The CR-10 series has great 3D printers, but they aren't perfect. Check out the best Creality CR-10/S/V2/Mini upgrades and mods to pimp your 3D printer.
Out of the box, a CR-10 is good. With a few tweaks, it becomes even better. Give it an upgrade, and it’ll be among the best. So what are we looking for in an upgrade?
We’ve chosen the best upgrades for the CR-10 and all CR-10S-variants (S, S4, and S5), the CR-10 Mini, and the CR-10 V2. Each upgrade provides a useful function on the printer and is proven to work. For example, yes, a “hood ornament” is cool, but no, we don’t consider that an upgrade.
We split the upgrades and mods into four sections:
For the most part, all of these mods are compatible with the complete list of the above-mentioned variants, unless stated otherwise. So what are we waiting for? Let’s get to it!
If you’ve been into 3D printing any decent amount of time, you know that bed adhesion is one of the most important factors in whether a print will turn out or not. Also, having a good build plate makes your printer much easier to use, no more fiddling around with scrapers and blades trying to get that one fragile print off without breaking it.
A 310 by 310 mm Tempered Glass build plate with silicone-carbon coating for optimum print adhesion.
If you’re on a quest for better adhesion, Creality offers some enticing upgrade options. Theirbuild plate features a special carbon-silicone coating, similar to Anycubic’s Ultrabase, that reportedly has fantastic adhesion while hot, but breaks free easily when cold.
If glass isn’t your thing, you could always opt for the. Essentially a floppy magnetic version of a Buildtak-like surface, this product allows you to peel prints off without a scraper, by nature of being both highly flexible and easily removable from the printer.
These products are primarily available for the CR-10 and 10S, or their variants with a 310 by 310 mm surface area. If you have a larger build area but still want to upgrade, it may be worth looking into 3rd-party alternatives.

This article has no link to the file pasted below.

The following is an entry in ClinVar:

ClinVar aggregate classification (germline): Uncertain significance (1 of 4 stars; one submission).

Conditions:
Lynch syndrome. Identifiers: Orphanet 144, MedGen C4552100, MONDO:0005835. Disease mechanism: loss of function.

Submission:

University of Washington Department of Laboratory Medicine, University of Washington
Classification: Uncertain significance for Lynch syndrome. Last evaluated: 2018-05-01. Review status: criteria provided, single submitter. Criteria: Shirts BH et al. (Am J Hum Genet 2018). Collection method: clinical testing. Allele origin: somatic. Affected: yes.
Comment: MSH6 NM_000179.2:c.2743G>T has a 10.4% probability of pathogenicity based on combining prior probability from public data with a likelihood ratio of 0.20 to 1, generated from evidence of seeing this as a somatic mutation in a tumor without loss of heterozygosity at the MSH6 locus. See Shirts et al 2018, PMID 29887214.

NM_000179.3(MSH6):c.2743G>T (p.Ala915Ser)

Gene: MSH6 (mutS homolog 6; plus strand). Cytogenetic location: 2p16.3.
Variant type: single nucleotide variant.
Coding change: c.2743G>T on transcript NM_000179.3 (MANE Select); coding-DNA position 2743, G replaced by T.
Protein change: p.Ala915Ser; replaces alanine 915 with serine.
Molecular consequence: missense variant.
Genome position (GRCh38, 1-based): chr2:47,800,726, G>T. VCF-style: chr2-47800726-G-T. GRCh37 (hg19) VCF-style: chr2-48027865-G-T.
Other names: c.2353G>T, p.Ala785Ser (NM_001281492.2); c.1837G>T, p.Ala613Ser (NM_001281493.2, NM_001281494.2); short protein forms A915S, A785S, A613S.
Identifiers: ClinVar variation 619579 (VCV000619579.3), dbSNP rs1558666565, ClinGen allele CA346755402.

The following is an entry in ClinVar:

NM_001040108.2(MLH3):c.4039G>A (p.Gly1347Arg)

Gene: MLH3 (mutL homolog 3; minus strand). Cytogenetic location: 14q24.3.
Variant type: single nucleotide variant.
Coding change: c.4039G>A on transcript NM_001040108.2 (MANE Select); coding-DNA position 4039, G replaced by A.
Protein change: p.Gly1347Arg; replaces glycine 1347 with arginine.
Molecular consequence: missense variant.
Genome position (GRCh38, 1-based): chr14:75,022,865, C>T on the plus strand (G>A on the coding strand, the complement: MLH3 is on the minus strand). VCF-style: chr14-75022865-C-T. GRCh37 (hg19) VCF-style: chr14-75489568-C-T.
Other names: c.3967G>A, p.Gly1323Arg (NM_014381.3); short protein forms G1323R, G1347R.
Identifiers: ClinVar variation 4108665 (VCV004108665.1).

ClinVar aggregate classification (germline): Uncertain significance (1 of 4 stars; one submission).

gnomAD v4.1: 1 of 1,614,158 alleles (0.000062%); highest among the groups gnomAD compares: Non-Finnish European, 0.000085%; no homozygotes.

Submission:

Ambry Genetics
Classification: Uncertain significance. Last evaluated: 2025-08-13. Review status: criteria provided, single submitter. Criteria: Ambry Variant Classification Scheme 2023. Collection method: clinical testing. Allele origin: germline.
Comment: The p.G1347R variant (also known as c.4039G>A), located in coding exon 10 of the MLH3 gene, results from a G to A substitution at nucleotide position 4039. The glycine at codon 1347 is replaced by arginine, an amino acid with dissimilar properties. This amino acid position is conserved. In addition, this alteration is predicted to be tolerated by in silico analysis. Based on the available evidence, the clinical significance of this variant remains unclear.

Ever get tired of turning those tiny little knobs on the underside of the print bed, fiddling forever, trying to get a perfect level? Then these are for you!
A printable Creality CR-10 upgrade, these knobs fit over the included ones, making bed leveling a much easier and more precise process. There are a number of designs available, but we picked this one because it also prints with a strain relief bracket for the heated bed wires.
While not exactly enhancing the ease of use, the strain relief bracket does exactly what it sounds like: Relieve strain from the heated bed wires, contributing to safety and ease of mind during long prints. This upgrade is essential for anyone looking to ensure their house won’t burn down due to 3D printing, which should be just about everyone.
Who designed it? Chris Taylor (Nerys)
Where to get it? Thingiverse
If you’ve ever worried about losing the tiny little microSD card that came with your printer, then this upgrade is for you.
Essentially, this is anfor your microSD slot, converting it to a full-sized SD card reader. It also allows you to reposition your SD slot, so you are no longer dependent on having the side of the control box always accessible.
If you like to do time-lapses of your prints, or if you want to be able to monitor your print remotely, you undoubtedly need this upgrade. Essentially, this is a 3D printable articulated arm for mounting an action camera, a webcam, or a Raspberry Pi camera to your printer.
There are two variations of the overall design: One mounted to the bed of the printer and the other mounted to the frame. The frame mount is more stable, but the bed mount allows for a steady image of the print.
Who made it? Raffaele Biasiello (RaffoSan)
One of the community complaints about the CR-10 is the cruddy spool holder, which has some serious limitations. This upgrade is for all of you who want to surpass this annoyance and just get printing.